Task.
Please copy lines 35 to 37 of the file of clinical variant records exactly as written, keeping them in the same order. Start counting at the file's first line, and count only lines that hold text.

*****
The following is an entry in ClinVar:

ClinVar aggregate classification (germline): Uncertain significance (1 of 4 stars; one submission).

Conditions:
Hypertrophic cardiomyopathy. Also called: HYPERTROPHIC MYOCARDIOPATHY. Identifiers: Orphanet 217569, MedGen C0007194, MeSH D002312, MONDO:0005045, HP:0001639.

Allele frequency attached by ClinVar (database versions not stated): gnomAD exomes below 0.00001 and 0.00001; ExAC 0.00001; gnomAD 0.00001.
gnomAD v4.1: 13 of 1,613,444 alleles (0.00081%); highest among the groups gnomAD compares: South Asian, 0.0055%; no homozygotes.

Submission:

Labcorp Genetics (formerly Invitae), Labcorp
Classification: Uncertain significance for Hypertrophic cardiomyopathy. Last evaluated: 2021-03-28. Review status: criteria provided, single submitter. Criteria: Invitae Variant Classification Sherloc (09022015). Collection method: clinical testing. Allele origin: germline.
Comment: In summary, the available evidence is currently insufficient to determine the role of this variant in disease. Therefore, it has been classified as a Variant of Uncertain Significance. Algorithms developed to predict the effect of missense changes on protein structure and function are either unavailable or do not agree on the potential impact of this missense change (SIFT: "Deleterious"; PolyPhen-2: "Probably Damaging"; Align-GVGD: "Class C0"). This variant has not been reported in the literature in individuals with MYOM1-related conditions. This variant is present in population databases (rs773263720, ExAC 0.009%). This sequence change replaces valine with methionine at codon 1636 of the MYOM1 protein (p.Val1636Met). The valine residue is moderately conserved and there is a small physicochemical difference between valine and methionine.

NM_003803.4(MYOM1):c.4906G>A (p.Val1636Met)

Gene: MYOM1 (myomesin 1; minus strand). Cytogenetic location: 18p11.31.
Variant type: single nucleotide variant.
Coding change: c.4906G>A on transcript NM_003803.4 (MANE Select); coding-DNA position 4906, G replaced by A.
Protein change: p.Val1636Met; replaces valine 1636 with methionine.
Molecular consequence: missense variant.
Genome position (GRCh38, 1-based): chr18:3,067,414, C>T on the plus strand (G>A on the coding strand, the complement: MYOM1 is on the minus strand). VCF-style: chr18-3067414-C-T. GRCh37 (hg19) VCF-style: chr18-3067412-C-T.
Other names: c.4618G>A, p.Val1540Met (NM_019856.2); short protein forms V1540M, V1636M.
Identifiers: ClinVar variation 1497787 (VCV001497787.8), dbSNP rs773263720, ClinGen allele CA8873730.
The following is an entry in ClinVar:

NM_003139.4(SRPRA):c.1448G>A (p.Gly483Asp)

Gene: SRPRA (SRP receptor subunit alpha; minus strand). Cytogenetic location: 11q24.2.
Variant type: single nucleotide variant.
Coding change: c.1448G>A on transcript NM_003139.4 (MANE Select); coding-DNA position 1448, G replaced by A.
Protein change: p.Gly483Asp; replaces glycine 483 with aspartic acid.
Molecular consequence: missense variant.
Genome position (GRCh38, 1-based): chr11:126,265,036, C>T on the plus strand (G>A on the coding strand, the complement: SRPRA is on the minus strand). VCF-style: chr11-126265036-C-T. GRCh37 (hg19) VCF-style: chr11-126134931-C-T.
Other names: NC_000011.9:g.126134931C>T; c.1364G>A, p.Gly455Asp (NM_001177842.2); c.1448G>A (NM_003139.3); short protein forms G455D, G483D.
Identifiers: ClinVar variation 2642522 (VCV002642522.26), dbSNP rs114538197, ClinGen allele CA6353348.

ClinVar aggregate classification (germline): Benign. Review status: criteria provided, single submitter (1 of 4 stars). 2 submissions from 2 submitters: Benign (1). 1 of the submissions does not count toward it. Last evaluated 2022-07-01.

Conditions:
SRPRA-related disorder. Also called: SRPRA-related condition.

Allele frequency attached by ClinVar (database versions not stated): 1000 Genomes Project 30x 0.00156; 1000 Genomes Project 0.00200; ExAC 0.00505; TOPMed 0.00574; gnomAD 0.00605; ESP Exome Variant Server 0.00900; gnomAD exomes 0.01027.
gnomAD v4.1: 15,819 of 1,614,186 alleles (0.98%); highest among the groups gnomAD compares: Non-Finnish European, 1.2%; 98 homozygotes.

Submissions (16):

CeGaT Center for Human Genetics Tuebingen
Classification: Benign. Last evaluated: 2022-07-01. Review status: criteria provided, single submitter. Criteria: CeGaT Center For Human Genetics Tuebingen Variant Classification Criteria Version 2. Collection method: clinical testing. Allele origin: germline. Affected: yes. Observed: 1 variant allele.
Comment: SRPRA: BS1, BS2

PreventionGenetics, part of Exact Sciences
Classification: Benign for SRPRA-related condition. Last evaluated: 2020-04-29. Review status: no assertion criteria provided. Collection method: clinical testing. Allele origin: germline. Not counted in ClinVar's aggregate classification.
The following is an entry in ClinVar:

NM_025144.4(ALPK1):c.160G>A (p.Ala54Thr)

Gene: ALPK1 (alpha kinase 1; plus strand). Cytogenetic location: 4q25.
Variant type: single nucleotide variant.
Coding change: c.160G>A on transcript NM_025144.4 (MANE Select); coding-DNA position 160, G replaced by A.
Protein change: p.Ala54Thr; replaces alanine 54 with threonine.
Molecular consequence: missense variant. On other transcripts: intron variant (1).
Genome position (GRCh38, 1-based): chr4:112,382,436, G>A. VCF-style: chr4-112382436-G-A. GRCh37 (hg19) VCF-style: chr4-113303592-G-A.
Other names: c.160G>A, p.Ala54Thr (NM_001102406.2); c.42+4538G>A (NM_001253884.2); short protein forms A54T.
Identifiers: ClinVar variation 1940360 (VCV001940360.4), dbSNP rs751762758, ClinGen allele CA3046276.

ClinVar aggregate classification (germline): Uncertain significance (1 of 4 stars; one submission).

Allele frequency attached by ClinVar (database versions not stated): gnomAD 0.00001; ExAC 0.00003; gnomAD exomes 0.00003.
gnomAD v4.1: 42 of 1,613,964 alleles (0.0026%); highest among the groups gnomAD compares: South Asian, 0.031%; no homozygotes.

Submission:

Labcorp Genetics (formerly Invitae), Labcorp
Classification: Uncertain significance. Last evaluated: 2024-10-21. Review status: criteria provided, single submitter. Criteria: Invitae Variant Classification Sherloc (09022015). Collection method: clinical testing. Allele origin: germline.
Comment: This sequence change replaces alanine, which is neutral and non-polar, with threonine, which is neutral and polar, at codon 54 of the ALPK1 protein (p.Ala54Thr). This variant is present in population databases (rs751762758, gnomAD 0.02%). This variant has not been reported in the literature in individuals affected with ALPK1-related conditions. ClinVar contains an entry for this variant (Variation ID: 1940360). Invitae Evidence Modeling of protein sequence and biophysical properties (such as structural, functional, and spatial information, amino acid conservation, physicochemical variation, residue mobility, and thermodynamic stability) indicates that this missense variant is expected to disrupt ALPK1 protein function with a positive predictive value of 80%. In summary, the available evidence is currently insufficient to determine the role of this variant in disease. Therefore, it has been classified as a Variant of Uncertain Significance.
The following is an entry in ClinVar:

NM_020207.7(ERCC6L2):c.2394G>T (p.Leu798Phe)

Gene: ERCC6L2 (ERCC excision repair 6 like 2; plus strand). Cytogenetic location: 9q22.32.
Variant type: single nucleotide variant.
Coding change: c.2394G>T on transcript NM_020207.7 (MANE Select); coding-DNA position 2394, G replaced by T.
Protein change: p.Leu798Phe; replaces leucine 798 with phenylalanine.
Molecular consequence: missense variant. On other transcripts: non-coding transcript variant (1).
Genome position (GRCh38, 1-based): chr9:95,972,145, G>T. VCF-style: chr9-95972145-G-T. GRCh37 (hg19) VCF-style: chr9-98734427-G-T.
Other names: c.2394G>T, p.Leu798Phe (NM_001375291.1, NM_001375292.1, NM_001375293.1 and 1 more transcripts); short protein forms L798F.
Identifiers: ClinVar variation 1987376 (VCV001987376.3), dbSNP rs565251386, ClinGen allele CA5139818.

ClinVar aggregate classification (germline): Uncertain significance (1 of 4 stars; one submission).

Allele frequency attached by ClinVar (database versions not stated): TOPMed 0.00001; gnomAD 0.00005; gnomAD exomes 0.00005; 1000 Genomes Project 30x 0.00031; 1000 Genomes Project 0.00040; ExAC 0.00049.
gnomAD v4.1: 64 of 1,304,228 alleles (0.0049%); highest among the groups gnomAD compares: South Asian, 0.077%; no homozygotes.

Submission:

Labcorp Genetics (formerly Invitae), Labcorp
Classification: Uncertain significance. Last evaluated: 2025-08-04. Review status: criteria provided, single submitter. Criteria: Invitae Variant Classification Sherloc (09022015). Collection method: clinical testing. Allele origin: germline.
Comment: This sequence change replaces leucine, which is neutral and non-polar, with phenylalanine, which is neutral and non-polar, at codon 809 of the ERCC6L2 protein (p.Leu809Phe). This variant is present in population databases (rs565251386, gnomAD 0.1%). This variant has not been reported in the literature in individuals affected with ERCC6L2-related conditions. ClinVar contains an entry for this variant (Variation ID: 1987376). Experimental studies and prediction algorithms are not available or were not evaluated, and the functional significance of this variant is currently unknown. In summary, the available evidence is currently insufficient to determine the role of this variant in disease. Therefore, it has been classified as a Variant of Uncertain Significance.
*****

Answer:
Submissions (16):

CeGaT Center for Human Genetics Tuebingen
Classification: Benign. Last evaluated: 2022-07-01. Review status: criteria provided, single submitter. Criteria: CeGaT Center For Human Genetics Tuebingen Variant Classification Criteria Version 2. Collection method: clinical testing. Allele origin: germline. Affected: yes. Observed: 1 variant allele.